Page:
>>>I have a D70, a Sony 828 and several P&S digital cameras. I think it is
>>>insane to get a D70 or any digital SLR if your primary interest is jpeg
>>>shooting.
>>
>>
>> Insane is such a strong word. I would agree with you but you are wrong
>> because a D-SLR opens up so many possibilities that the P&S cams cant do
>> and will give perfect prints up to and above 8x10 using jpeg.
> While it is obvious that DSLRs are vastly more flexible, in the hands of a
> competent photographer, one might not be the ideal camera for him. It
> certainly isn't for ME as I don't want the weight, or bulk of a DSLR, and
> don't enjoy using manual controls, and would NEVER consider carrying
> several pounds of lenses around. A good P&S can produce pictures larger
> than 8x10 that are of excellent quality these days. Given than in 55
> years of taking pictures, I have NEVER printed anything large than 8x10,
> and only half a dozen that large, I see no use in a camera the can print
> such sizes. One needs to match the camera to his individual wants/needs.

I agree with you completely. However, I'm pretty new to photography and am
getting a lot of nice 11x14's from my D70 and i9900. And instant on and 3
fps etc are really very nice. My olympus 3040 3mp does a great job, and
sometimes better right out of the camera, but if I though i had a chance at
a real winning shot of something very important I'd choose my D70 over the
3040, as it's faster and has a lot of valuble features. But I like post
processing too. Also I think I'm learning more about photography that I
would have by staying exclusively with my olym 3040 p&s, as I'm forced to.
11x14's for the right picture look quite impressive compared to a 5x7 or
8x10. When people see my pics framed, they are seeing a size their not
always used to from digital.
>
> --
> Ron Hunter rphunter@charter.
Anonymous
January 29, 2005 1:16:41 PM

Archived from groups: rec.photo.digital (More info?)

Ron Hunter wrote:
>
> Pete D wrote:
> > "bmoag" <apquilts@pacbell.net> wrote in message
> > news:p SyKd.17571$wZ2.2078@newssvr13.news.prodigy.com...
> >
> >>If you primarily want a good jpeg shooter you should not get the D70.
> >>You will bet better jpeg results from upper level P&S or electronic view
> >>finder cameras.
> >>I have a D70, a Sony 828 and several P&S digital cameras. I think it is
> >>insane to get a D70 or any digital SLR if your primary interest is jpeg
> >>shooting.
> >
> >
> > Insane is such a strong word. I would agree with you but you are wrong
> > because a D-SLR opens up so many possibilities that the P&S cams cant do and
> > will give perfect prints up to and above 8x10 using jpeg.
> >
> >
> While it is obvious that DSLRs are vastly more flexible, in the hands of
> a competent photographer, one might not be the ideal camera for him. It
> certainly isn't for ME as I don't want the weight, or bulk of a DSLR,
> and don't enjoy using manual controls, and would NEVER consider carrying
> several pounds of lenses around. A good P&S can produce pictures larger
> than 8x10 that are of excellent quality these days. Given than in 55
> years of taking pictures, I have NEVER printed anything large than 8x10,
> and only half a dozen that large, I see no use in a camera the can print
> such sizes. One needs to match the camera to his individual wants/needs.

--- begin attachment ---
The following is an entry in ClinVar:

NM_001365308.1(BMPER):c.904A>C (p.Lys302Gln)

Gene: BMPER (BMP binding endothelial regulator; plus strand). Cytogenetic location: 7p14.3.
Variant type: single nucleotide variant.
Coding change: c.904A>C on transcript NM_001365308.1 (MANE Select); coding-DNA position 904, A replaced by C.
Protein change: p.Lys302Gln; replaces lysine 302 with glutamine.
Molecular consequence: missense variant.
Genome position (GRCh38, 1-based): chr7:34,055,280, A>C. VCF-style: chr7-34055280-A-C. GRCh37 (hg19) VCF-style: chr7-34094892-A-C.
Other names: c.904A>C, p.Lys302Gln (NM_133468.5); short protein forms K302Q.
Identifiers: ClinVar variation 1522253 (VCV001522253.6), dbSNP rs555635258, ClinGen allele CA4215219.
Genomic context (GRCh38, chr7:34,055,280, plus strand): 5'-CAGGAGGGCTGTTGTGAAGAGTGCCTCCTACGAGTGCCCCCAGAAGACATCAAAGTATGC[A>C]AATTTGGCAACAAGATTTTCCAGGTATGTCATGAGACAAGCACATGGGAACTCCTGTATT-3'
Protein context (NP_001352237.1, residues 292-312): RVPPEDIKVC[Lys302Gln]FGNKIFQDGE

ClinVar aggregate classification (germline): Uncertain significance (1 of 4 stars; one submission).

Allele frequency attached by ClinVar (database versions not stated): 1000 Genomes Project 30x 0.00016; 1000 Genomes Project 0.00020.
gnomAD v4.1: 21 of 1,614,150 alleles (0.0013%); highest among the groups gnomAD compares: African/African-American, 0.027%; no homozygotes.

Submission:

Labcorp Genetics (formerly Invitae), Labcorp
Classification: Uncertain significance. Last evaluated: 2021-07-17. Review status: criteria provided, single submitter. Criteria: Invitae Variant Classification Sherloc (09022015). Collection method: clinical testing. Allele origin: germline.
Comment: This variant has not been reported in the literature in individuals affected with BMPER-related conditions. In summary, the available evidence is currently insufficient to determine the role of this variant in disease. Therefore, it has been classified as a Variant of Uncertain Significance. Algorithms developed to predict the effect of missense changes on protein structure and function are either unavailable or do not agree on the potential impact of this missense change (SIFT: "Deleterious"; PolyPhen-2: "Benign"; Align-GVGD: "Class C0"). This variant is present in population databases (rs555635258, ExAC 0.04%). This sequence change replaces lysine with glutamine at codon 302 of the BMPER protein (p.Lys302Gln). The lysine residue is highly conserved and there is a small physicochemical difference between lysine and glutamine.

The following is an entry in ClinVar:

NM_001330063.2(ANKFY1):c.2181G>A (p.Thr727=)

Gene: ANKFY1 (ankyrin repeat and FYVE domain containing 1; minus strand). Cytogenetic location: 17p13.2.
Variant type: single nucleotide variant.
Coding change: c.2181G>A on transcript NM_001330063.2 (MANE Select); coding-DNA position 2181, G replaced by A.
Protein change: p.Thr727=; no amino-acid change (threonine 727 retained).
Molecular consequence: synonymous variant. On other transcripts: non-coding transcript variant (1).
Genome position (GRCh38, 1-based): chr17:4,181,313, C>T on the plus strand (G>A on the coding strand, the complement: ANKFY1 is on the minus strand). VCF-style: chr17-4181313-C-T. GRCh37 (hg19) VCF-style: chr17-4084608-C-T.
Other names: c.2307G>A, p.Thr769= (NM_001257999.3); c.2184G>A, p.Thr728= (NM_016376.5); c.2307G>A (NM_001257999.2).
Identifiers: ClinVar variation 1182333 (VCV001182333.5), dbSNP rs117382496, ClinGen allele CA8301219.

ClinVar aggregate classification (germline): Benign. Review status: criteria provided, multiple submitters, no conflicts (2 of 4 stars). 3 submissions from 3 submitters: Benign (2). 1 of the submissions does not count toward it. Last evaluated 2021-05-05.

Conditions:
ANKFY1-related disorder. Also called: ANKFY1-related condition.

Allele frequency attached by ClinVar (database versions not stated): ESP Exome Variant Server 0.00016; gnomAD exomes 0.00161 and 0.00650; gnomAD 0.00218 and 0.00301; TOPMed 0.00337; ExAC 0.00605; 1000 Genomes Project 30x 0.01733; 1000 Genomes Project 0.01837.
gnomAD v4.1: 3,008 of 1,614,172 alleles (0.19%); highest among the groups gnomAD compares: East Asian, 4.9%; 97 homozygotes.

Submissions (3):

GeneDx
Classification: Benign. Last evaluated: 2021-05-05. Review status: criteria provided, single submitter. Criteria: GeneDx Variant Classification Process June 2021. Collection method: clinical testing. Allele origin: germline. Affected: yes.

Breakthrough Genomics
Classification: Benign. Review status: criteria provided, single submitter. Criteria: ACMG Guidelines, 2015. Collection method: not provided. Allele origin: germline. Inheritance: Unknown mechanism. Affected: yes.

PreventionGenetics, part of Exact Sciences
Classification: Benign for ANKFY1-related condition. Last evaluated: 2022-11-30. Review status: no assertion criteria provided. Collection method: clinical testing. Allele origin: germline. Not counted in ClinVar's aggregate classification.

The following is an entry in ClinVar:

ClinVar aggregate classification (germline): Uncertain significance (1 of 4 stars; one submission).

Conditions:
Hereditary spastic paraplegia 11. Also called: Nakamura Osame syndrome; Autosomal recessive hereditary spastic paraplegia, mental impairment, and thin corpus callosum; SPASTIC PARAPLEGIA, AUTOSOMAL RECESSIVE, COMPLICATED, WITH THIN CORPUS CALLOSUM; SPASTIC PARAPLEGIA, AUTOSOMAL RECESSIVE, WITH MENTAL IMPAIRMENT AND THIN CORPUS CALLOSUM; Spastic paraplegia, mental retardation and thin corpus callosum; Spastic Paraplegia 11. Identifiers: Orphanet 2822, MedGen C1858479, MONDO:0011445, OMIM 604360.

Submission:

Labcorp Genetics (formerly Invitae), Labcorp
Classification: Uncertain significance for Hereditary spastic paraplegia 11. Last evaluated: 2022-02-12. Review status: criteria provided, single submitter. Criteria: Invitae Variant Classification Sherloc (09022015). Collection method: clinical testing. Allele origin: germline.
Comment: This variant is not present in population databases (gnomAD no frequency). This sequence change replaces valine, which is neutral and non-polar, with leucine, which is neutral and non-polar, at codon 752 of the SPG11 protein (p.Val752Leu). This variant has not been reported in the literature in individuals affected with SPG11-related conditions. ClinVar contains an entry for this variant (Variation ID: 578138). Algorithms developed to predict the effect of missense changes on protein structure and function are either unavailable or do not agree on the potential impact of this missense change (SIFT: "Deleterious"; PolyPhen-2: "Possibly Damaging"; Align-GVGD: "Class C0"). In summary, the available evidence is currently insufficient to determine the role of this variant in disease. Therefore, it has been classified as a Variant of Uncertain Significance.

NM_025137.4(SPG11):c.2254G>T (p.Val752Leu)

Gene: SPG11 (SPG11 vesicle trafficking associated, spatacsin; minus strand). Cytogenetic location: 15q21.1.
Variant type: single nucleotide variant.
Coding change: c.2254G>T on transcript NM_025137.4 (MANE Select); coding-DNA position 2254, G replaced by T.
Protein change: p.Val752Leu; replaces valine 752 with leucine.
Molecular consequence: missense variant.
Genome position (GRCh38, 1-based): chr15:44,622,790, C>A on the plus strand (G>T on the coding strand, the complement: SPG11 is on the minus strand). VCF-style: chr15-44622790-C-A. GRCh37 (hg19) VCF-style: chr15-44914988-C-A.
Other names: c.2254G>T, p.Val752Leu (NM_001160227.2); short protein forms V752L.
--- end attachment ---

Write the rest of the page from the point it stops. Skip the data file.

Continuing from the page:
differences are interesting.
I rarely print anything smaller than 8x10.

>
> --
> Ron Hunter rphunter@charter.net
January 29, 2005 7:13:45 PM

Archived from groups: rec.photo.digital (More info?)

There will always be people that are almost offended to find some one with a
good decent digital SLR and use it for JPEG shooting. I have a feeling it
would bother you to know that some times I only shoot with JPG output using
my D70. I'm terribly sorry if you're offended easily, but I don't like the
slow speeds of P&S models and I like the long battery life of this
particular model. If Nikon intended their D70 model such a high end camera
and would never think of the middle budget they wouldn't even have included
the support for JPG image output. It's obvious it bothers you to some
degree...sorry.

"bmoag" <apquilts@pacbell.net> wrote in message
news:p SyKd.17571$wZ2.2078@newssvr13.news.prodigy.com...
> If you primarily want a good jpeg shooter you should not get the D70.
> You will bet better jpeg results from upper level P&S or electronic view
> finder cameras.
> I have a D70, a Sony 828 and several P&S digital cameras. I think it is
> insane to get a D70 or any digital SLR if your primary interest is jpeg
> shooting.
>
>
Anonymous
January 30, 2005 12:58:51 AM

Archived from groups: rec.photo.digital (More info?)

In article <10vnv4ipgp5v356@corp.supernews.com>, <xman@thedripper.com>
wrote:

> There will always be people that are almost offended to find some one with a
> good decent digital SLR and use it for JPEG shooting. I have a feeling it
> would bother you to know that some times I only shoot with JPG output using
> my D70. I'm terribly sorry if you're offended easily, but I don't like the
> slow speeds of P&S models and I like the long battery life of this
> particular model. If Nikon intended their D70 model such a high end camera
> and would never think of the middle budget they wouldn't even have included
> the support for JPG image output. It's obvious it bothers you to some
> degree...sorry.
>
> "bmoag" <apquilts@pacbell.net> wrote in message
> news:p SyKd.17571$wZ2.2078@newssvr13.news.prodigy.com...
> > If you primarily want a good jpeg shooter you should not get the D70.
> > You will bet better jpeg results from upper level P&S or electronic view
> > finder cameras.
> > I have a D70, a Sony 828 and several P&S digital cameras. I think it is
> > insane to get a D70 or any digital SLR if your primary interest is jpeg
> > shooting.
> >
> >

And of course there are those of us that get paid to shoot those